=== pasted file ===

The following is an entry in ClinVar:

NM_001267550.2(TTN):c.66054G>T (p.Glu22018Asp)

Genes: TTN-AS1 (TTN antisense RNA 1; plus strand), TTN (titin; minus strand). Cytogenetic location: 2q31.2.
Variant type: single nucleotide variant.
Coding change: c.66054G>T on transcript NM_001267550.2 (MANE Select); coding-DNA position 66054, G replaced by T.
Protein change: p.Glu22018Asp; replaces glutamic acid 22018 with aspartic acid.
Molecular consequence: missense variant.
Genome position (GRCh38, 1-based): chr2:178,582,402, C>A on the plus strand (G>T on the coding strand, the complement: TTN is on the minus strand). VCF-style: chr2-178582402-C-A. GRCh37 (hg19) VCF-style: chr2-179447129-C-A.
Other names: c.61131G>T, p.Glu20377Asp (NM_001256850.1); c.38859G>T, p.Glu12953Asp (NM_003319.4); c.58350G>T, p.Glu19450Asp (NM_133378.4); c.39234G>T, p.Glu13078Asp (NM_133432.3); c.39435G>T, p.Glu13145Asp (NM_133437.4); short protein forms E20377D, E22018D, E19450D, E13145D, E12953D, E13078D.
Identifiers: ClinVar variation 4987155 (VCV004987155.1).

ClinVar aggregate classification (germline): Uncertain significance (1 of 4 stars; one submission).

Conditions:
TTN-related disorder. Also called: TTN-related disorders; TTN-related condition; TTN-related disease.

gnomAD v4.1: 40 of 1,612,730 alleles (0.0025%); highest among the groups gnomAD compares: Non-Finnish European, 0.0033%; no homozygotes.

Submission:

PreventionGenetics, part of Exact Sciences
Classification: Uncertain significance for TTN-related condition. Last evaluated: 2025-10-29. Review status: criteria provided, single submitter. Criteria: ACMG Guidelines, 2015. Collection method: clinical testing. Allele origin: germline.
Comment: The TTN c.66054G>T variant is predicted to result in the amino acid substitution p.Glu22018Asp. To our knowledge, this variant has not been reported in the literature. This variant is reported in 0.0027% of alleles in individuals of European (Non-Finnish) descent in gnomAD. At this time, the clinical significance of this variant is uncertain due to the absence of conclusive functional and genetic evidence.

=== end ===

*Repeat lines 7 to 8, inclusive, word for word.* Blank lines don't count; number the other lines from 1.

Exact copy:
Molecular consequence: missense variant.
Genome position (GRCh38, 1-based): chr2:178,582,402, C>A on the plus strand (G>T on the coding strand, the complement: TTN is on the minus strand). VCF-style: chr2-178582402-C-A. GRCh37 (hg19) VCF-style: chr2-179447129-C-A.